July 17, 1944
7.065 in HIGH x 8.5 in WIDE x 7.25 in DEEP
(17.95 cm HIGH x 21.59 cm WIDE x 18.41 cm DEEP)
Gift of KGO TV

This piece of metal is shrapnel from the explosion at Port Chicago. All of the edges are rough. The concave side of the metal is dark gray. The exterior, convex side is painted black. The outer side (the black side) is more pitted than the under side.

On July 17, 1944, two ships, being loaded with explosives/munitions exploded at Port Chicago on Suisun Bay in Contra Costa County. The ships were the SS E.A. Bryan, a Liberty ship, and the SS Quinalt Victory. Most of the 320 sailors and civilians killed were African American enlisted men. 390 people (military personnel and civilians) were injured. History indicates that the white sailors in charge of supervising the loading of the ships, and the African American sailors doing the handling of the explosives were handled differently (concerning their return to duties) after the explosion. As a result, there was a woork stopage. Many of the sailors did return to work, but 50 African American sailors were tried on charges of mutiny, found guilty and served time. Freddie Meeks, one of those men, petioned for a pardon and was granted one by President William J. Clinton in 1999. The convictions of others still are on the books, but efforts are being made to have all pardoned, even though most of them are now deceased.This heavy piece of metal, at least a half inch thick, flew onto the home of a woman living nearby.KGO-TV did a television program on the Port Chicago blast and its aftermath. That has been included as part of this gift.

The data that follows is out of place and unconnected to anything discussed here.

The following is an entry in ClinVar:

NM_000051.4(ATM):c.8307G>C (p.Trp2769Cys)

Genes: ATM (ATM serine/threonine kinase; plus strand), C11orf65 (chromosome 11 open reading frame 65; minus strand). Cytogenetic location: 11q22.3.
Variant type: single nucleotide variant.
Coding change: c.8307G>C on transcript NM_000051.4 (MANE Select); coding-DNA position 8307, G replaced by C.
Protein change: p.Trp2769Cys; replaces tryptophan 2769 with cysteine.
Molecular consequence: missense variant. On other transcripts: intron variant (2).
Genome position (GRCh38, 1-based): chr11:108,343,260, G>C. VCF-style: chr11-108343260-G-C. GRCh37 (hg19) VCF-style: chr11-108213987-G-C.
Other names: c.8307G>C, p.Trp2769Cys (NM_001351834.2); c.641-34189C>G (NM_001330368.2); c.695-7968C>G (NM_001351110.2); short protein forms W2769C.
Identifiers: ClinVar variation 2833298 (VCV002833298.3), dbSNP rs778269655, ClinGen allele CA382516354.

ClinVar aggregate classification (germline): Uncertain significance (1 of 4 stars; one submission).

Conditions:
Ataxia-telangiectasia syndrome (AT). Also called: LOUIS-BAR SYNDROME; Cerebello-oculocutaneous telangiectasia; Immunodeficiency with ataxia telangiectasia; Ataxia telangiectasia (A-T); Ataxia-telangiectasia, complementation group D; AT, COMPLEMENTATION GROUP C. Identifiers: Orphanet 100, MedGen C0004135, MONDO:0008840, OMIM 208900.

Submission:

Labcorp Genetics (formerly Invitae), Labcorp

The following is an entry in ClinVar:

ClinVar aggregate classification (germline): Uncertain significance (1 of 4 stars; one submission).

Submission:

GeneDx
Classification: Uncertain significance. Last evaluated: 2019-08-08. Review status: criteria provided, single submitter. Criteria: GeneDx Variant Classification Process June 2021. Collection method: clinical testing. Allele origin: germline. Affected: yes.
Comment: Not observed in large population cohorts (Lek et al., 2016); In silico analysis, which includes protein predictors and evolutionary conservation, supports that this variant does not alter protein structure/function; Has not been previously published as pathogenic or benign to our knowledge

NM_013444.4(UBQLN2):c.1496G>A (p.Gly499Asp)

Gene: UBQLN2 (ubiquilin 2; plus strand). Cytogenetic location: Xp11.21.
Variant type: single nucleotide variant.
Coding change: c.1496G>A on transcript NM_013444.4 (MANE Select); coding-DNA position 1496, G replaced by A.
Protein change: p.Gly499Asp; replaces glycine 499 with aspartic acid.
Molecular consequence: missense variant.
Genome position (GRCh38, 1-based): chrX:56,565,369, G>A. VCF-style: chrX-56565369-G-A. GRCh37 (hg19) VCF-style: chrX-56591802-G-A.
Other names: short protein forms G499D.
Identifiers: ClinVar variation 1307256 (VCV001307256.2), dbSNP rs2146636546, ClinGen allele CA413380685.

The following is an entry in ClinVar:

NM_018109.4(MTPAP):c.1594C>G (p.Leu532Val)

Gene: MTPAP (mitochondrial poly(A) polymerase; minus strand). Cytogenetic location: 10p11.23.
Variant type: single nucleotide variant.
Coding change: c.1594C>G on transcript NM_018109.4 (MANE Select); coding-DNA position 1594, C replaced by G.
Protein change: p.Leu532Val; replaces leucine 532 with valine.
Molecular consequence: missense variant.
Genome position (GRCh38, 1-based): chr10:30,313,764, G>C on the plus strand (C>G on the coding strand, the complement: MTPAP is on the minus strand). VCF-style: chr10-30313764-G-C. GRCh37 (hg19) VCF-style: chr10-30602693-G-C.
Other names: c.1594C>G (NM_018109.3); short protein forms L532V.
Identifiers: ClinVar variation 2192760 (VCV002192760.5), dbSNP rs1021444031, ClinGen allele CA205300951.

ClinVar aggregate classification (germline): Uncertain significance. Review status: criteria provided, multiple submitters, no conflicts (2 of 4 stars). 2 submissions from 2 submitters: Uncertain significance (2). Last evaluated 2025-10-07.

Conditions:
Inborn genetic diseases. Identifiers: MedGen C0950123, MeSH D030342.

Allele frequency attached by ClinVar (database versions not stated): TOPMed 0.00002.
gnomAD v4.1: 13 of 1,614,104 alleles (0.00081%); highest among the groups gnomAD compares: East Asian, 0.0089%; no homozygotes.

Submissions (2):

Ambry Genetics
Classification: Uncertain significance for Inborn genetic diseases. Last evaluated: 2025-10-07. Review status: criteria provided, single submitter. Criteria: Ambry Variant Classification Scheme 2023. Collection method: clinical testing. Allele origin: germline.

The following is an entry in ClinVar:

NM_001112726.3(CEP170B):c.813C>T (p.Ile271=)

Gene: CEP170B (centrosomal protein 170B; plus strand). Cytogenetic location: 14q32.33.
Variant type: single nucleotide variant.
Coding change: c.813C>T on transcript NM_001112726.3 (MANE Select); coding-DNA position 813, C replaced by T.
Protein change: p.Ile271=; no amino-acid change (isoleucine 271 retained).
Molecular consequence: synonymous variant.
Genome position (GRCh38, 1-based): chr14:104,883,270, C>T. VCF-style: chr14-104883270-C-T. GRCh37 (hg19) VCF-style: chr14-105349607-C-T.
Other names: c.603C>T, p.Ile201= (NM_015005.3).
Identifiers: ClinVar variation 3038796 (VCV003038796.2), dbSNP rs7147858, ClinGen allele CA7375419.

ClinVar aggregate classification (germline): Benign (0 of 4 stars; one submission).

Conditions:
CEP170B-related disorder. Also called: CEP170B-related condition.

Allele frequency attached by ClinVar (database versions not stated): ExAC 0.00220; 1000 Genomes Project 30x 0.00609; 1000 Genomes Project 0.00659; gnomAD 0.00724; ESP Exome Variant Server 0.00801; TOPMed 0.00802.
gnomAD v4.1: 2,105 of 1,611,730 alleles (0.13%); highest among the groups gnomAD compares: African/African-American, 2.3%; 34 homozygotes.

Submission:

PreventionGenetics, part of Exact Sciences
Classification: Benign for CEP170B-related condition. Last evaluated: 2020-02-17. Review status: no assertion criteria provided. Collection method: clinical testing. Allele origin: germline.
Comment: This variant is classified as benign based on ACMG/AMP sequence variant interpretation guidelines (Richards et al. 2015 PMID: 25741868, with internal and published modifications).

Used: Port Chicago

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